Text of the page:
Rather than walk down Memory Lane and remembering the economic vitality that once was, when the mills hummed and the downtown buzzed, let’s drive down Future Lane. What might the Lewiston-Auburn of 20 years from today look like, and how could we make that happen?

From the new Turnpike interchange near River Road in Lewiston, drivers are greeted with a spectacular gateway. Outer Lincoln Street is well-manicured with clear views of the Androscoggin River to the left and the rising skyline of Lewiston-Auburn straight ahead, with its signature brick mill buildings and church steeples.

Boat launches and riverside trails, dotted with public art installations, invite visitors and residents to explore the Androscoggin from several locations along Lincoln Street, with banners on light posts reminding us of the next festival being hosted in the area.

To the right of Lincoln Street, commercial developments catering to river recreators merge with satellite parking for downtown. The resurgence of passenger rail from Brunswick to Lewiston-Auburn re-activated the former Lewiston Lower Branch line, which brings travelers from away, but also shuttles downtown patrons in a trolley to the heart of downtown.

Between Cedar Street and Main Street has seen significant transformation. Storefronts now line Lincoln Street, with some serving as the faade for additional parking garages while others are inviting first floor presences for apartments or offices above. Within those storefronts are boutiques and restaurants, from a great lunch counter to high-end establishments seating 100.

Between Lincoln Street and the river, multi-story buildings have been constructed with a mix of apartments and condos, built to see the river from one side and the mills on the other.

At the intersection of Lincoln and Main, a couple of hotel towers dominate the skyline. And in Bates Mill #5, the catalyst that drove the resurgence in downtown is humming away.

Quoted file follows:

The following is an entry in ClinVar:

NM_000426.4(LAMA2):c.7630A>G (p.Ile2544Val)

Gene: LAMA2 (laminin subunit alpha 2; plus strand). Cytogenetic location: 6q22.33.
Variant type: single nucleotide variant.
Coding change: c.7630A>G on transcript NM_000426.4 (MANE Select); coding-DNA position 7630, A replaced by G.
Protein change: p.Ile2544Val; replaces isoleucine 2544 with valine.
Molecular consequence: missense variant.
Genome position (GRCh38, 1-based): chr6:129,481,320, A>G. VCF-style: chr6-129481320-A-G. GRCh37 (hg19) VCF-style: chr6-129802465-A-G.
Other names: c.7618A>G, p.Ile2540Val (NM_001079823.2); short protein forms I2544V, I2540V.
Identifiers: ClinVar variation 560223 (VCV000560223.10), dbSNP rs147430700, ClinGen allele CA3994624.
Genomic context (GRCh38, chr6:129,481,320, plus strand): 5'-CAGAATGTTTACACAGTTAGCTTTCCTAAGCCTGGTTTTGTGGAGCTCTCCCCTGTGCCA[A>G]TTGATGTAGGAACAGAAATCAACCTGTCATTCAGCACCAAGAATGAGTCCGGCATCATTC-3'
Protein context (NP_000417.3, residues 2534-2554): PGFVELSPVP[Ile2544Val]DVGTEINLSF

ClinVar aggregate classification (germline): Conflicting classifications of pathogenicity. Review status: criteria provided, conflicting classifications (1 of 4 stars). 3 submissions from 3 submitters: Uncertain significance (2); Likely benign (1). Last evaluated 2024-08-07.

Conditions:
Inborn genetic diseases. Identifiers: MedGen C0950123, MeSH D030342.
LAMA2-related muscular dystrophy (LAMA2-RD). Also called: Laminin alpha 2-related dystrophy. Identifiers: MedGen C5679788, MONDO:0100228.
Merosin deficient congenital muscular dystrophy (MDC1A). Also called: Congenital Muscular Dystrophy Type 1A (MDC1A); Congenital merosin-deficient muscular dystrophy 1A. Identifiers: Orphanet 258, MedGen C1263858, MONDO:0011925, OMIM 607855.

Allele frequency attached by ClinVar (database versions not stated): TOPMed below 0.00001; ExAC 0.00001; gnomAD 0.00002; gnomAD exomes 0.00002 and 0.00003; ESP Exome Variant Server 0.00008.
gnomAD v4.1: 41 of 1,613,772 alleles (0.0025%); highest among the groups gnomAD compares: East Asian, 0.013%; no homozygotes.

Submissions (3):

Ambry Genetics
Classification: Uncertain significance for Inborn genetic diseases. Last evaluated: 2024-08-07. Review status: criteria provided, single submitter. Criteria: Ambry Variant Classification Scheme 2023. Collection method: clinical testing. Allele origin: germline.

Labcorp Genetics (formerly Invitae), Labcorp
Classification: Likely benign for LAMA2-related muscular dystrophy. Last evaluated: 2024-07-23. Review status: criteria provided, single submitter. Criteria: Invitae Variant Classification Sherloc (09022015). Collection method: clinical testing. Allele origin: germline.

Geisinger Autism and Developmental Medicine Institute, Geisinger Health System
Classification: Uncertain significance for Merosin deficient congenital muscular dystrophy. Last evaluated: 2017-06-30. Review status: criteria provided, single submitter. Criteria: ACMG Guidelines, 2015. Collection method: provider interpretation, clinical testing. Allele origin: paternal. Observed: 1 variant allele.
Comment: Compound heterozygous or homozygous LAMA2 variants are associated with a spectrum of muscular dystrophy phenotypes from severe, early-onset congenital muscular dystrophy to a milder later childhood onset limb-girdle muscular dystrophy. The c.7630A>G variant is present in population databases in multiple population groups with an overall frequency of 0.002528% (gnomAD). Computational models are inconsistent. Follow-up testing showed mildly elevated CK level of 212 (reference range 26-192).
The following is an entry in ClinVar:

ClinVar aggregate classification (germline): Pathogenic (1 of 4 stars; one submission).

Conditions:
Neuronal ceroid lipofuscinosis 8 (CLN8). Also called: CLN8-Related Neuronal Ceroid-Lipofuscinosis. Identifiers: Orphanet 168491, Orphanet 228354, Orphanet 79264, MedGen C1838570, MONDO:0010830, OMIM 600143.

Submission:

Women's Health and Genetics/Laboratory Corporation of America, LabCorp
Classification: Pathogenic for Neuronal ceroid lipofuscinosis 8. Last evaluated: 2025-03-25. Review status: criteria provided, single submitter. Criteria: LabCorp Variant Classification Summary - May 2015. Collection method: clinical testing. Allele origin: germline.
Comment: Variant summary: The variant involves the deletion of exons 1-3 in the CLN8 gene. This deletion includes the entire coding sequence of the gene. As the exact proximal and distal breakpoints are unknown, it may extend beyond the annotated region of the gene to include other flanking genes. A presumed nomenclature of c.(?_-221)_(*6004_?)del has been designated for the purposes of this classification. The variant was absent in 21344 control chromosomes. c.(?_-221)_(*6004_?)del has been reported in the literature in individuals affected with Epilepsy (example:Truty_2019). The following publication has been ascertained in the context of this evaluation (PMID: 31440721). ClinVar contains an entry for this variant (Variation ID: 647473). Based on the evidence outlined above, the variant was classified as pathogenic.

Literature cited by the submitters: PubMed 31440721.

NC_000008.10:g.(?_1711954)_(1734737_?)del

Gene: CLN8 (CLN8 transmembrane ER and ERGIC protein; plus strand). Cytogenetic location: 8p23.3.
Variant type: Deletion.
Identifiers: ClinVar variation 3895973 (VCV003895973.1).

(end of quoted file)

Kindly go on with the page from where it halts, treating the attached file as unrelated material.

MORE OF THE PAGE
It is a casino.

Unlike previous attempts in Maine for casinos, the Lewiston-Auburn proposal took on a different flavor. Rather than allowing one facility to house all gaming and amenities like restaurants and shops, strict limits were set on the number of seats in casino restaurants. This led to the growth of restaurants in Lincoln Street and surrounding the facility.

In addition, some games were allowed to be placed at a limited number of other downtown locations, further spreading out foot traffic.

It almost sounds too good to be true, but any such effort has to begin with a basic premise. Cities, to be vibrant, need a centrifuge, something that attracts people in large numbers to spend their time and, more importantly, keeps them coming back.

If you can find one, in this case a casino, the community has to be committed to change and create zoning and land use rules to encourage density and mixed uses in one area. With more people visiting comes more opportunities to lure businesses and investment in the surrounding area. A downtown with restaurants, shops and art will also attract new residents.

Casinos as centers of gravity, unlike civic centers or arenas, not only draw people and their money but generate positive cash flow that is often “extracted” in the form of taxes and other regulations. Rather than please every interest group in the state to encourage support, those public revenues are targeted specifically for infrastructure to accommodate the growth in the community.

The resurgence of passenger rail, parking garages, convention space, riverside amenities and public art could all be the targets for those monies.

The debate cannot be whether or not to have gambling – the Maine State Lottery is proof that we like the revenue from gaming. Gaming as General Fund revenue, however, is not strategic, it’s just easy. And casinos are not panaceas, as was pitched in the unsuccessful attempts in Washington and Oxford Counties.

But if viewed as a means to target the monies already spent on gaming in Maine or elsewhere into areas where there could be a major economic effect, then it becomes transformative.

Jonathan LaBonte, of New Auburn, is a columnist for the Sun Journal and an Androscoggin County Commissioner. E-mail: [email protected]


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